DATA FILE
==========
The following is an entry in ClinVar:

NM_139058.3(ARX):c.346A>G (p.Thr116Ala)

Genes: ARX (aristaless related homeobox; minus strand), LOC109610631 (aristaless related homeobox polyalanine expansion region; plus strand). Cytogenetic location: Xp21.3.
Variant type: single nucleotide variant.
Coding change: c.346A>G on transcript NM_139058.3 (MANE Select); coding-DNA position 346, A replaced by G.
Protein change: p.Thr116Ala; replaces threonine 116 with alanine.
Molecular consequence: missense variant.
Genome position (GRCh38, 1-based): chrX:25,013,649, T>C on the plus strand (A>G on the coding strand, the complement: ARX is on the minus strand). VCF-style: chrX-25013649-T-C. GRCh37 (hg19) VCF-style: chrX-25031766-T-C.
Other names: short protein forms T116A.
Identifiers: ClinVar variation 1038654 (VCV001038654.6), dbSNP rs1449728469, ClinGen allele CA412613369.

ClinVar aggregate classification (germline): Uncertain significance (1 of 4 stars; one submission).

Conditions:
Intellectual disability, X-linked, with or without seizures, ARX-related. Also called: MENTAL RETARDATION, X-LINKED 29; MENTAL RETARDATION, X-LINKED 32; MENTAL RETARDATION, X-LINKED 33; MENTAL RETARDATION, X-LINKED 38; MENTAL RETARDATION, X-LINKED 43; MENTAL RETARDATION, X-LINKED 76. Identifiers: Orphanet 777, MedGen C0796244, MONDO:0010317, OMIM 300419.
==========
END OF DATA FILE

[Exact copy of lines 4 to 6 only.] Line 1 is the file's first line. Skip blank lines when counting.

Variant type: single nucleotide variant.
Coding change: c.346A>G on transcript NM_139058.3 (MANE Select); coding-DNA position 346, A replaced by G.
Protein change: p.Thr116Ala; replaces threonine 116 with alanine.